Democracy and capitalism: The recession and the 2020 election

Hand putting dollar bill in ballot box

Project on Democracy and Capitalism

Democracy and capitalism: The recession and the 2020 election

Keith Hennessey , Isabel Sawhill, Robert Bruner (moderator)

Tuesday, September 08, 2020
3:30PM - 4:30PM (EDT)
Event Details

Well-functioning markets rely on political norms, including property rights, the rule of law, free trade, the sanctity of contracts, fair dealing, and the efficient distribution of resources. But increasingly political candidates charge that the capitalist system is “rigged” in ways that thwart democratic processes and favor important players and interests in the capitalist economy. We explore how the disruption of 2020 and a looming recession affect this dynamic—and what the influence on the 2020 election will be.

Tuesday, September 08, 2020
3:30PM - 4:30PM (EDT)
Keith Hennessey  headshot

Keith Hennessey

Keith Hennessey is a lecturer in Economics at the Stanford Graduate School of Business. He teaches economic policy and American civics to MBA students. He also serves as the David Rubenstein Fellow at the George W. Bush Institute. Mr. Hennessey served as deputy director and then as director of the National Economic Council for President George W. Bush. He attended Stanford and Harvard.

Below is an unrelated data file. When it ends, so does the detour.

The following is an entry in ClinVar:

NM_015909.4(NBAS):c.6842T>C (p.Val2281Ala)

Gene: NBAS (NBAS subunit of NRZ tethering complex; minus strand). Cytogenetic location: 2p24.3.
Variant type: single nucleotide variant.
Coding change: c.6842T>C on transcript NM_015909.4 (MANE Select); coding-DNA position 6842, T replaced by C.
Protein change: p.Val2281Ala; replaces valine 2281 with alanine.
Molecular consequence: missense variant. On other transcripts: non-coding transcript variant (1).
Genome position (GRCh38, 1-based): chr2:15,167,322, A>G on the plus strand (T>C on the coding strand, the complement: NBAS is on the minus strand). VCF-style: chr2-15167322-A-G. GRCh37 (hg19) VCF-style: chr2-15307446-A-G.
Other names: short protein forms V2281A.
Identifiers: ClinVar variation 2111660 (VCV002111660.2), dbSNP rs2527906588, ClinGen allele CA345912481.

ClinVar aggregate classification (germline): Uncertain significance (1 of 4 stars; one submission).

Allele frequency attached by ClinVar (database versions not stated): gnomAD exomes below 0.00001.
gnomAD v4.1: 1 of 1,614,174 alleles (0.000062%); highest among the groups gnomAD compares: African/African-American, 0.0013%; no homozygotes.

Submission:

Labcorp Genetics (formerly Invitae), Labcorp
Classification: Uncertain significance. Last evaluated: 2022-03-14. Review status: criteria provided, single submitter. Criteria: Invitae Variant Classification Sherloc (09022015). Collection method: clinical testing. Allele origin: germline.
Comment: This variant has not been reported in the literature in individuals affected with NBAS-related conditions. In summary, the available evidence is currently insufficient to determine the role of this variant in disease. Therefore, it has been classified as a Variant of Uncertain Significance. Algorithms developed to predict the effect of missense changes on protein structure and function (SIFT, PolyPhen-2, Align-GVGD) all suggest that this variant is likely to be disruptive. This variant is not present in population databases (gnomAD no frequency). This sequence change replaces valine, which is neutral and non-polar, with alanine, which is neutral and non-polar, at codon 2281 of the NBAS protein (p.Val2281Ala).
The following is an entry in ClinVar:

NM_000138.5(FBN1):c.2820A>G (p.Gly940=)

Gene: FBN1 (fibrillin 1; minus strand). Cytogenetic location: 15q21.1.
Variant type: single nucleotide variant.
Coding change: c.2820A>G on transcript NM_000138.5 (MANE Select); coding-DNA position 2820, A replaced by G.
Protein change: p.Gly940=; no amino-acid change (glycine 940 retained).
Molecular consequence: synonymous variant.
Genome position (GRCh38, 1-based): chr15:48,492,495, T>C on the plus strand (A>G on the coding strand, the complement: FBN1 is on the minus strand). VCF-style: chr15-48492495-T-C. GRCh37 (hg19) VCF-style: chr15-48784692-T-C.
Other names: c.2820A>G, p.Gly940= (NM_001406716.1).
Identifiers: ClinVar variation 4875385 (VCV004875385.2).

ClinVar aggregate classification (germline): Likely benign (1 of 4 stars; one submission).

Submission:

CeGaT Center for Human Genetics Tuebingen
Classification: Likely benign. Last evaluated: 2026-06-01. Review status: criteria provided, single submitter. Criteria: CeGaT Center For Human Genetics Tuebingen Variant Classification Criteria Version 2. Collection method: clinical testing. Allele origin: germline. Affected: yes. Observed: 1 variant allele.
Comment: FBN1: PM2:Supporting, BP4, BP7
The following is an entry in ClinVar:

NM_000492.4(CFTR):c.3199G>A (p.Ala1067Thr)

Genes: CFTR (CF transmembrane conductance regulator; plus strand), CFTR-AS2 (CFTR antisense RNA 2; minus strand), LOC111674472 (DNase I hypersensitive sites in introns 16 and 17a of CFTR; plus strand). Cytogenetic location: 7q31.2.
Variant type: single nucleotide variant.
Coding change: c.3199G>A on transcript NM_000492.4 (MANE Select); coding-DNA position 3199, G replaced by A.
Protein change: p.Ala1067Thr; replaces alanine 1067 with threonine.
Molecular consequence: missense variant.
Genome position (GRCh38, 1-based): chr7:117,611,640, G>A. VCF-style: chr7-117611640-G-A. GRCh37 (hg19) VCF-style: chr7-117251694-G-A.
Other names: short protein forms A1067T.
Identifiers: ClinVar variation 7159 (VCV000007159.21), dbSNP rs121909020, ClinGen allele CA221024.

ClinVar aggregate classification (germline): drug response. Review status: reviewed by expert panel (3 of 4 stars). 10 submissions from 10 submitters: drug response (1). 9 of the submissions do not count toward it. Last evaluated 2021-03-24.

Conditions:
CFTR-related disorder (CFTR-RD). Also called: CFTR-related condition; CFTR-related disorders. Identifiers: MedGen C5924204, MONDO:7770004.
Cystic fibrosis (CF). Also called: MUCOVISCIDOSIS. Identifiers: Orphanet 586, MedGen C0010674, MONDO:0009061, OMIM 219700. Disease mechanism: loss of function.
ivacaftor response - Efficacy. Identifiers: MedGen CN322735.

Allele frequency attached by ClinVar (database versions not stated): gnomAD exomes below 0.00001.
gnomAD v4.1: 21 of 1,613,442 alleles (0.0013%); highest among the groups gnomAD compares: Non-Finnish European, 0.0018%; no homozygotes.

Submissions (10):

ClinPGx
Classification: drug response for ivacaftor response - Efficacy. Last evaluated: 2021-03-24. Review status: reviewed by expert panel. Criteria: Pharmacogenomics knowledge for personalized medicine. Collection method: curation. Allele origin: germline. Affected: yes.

Isabell Sawhill headshot

Isabel Sawhill

Isabel V. Sawhill is a senior fellow in Economic Studies at the Brookings Institution, working in the Center on Children and Families and on the Future of the Middle Class Initiative.Dr. Sawhill’s research spans a wide array of economic and social issues, including fiscal policy, economic growth, poverty, social mobility, and inequality. Her latest book is The Forgotten Americans: An Economic Agenda for a Divided Nation.

Bob Bruner headshot

Robert Bruner (moderator)

Robert Bruner, faculty senior fellow, is University Professor at the University of Virginia, Distinguished Professor of Business Administration and Dean Emeritus of the Darden School of Business. He has also held visiting appointments at Harvard University and Columbia University, INSEAD in France, and IESE in Spain. He is the author, co-author or editor of more than 20 books on finance, management and teaching. A faculty member since 1982, he has won leading teaching awards at the University of Virginia and within the Commonwealth of Virginia. His current fields of research and teaching include financial crises and the frictions between democracy and capitalism.